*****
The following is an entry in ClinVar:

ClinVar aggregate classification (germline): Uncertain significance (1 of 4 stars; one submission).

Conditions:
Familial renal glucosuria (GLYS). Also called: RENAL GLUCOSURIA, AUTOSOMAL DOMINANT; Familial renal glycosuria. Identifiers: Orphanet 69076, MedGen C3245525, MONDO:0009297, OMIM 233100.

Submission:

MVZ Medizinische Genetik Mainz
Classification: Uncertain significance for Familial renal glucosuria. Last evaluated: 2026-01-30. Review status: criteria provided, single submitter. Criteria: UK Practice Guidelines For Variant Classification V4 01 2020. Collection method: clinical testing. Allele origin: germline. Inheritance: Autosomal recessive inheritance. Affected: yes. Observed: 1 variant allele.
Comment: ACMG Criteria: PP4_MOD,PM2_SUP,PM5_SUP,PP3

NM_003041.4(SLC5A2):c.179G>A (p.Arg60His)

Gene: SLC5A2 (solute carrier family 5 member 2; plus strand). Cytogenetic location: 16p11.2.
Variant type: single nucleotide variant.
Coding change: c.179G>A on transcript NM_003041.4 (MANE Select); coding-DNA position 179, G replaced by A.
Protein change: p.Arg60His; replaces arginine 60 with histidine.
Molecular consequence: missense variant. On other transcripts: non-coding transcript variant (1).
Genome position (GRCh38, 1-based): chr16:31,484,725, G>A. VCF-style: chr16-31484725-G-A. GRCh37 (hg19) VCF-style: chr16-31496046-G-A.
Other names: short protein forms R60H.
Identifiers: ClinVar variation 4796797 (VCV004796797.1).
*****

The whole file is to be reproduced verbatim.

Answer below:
The following is an entry in ClinVar:

ClinVar aggregate classification (germline): Uncertain significance (1 of 4 stars; one submission).

Conditions:
Familial renal glucosuria (GLYS). Also called: RENAL GLUCOSURIA, AUTOSOMAL DOMINANT; Familial renal glycosuria. Identifiers: Orphanet 69076, MedGen C3245525, MONDO:0009297, OMIM 233100.

Submission:

MVZ Medizinische Genetik Mainz
Classification: Uncertain significance for Familial renal glucosuria. Last evaluated: 2026-01-30. Review status: criteria provided, single submitter. Criteria: UK Practice Guidelines For Variant Classification V4 01 2020. Collection method: clinical testing. Allele origin: germline. Inheritance: Autosomal recessive inheritance. Affected: yes. Observed: 1 variant allele.
Comment: ACMG Criteria: PP4_MOD,PM2_SUP,PM5_SUP,PP3

NM_003041.4(SLC5A2):c.179G>A (p.Arg60His)

Gene: SLC5A2 (solute carrier family 5 member 2; plus strand). Cytogenetic location: 16p11.2.
Variant type: single nucleotide variant.
Coding change: c.179G>A on transcript NM_003041.4 (MANE Select); coding-DNA position 179, G replaced by A.
Protein change: p.Arg60His; replaces arginine 60 with histidine.
Molecular consequence: missense variant. On other transcripts: non-coding transcript variant (1).
Genome position (GRCh38, 1-based): chr16:31,484,725, G>A. VCF-style: chr16-31484725-G-A. GRCh37 (hg19) VCF-style: chr16-31496046-G-A.
Other names: short protein forms R60H.
Identifiers: ClinVar variation 4796797 (VCV004796797.1).